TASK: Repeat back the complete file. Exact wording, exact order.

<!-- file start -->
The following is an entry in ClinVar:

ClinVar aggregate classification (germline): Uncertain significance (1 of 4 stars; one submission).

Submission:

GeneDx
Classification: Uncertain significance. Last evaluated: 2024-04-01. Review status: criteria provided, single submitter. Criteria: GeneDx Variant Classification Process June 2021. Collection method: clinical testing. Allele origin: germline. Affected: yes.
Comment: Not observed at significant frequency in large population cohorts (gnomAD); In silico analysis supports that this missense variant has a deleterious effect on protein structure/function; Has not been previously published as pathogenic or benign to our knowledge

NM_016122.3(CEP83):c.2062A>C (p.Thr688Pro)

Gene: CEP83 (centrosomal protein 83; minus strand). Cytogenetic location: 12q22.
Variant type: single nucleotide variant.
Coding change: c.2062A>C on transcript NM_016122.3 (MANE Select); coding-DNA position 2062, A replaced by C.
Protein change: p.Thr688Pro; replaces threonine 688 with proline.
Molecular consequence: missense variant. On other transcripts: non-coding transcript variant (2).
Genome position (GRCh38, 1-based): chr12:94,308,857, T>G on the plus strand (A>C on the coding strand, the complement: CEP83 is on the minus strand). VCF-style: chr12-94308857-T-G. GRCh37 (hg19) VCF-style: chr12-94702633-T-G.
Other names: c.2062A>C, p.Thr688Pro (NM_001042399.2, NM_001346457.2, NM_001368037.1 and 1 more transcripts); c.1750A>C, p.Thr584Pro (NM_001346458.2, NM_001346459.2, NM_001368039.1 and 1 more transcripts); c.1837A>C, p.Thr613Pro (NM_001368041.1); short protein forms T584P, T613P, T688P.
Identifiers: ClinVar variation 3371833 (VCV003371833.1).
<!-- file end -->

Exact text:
The following is an entry in ClinVar:

ClinVar aggregate classification (germline): Uncertain significance (1 of 4 stars; one submission).

Submission:

GeneDx
Classification: Uncertain significance. Last evaluated: 2024-04-01. Review status: criteria provided, single submitter. Criteria: GeneDx Variant Classification Process June 2021. Collection method: clinical testing. Allele origin: germline. Affected: yes.
Comment: Not observed at significant frequency in large population cohorts (gnomAD); In silico analysis supports that this missense variant has a deleterious effect on protein structure/function; Has not been previously published as pathogenic or benign to our knowledge

NM_016122.3(CEP83):c.2062A>C (p.Thr688Pro)

Gene: CEP83 (centrosomal protein 83; minus strand). Cytogenetic location: 12q22.
Variant type: single nucleotide variant.
Coding change: c.2062A>C on transcript NM_016122.3 (MANE Select); coding-DNA position 2062, A replaced by C.
Protein change: p.Thr688Pro; replaces threonine 688 with proline.
Molecular consequence: missense variant. On other transcripts: non-coding transcript variant (2).
Genome position (GRCh38, 1-based): chr12:94,308,857, T>G on the plus strand (A>C on the coding strand, the complement: CEP83 is on the minus strand). VCF-style: chr12-94308857-T-G. GRCh37 (hg19) VCF-style: chr12-94702633-T-G.
Other names: c.2062A>C, p.Thr688Pro (NM_001042399.2, NM_001346457.2, NM_001368037.1 and 1 more transcripts); c.1750A>C, p.Thr584Pro (NM_001346458.2, NM_001346459.2, NM_001368039.1 and 1 more transcripts); c.1837A>C, p.Thr613Pro (NM_001368041.1); short protein forms T584P, T613P, T688P.
Identifiers: ClinVar variation 3371833 (VCV003371833.1).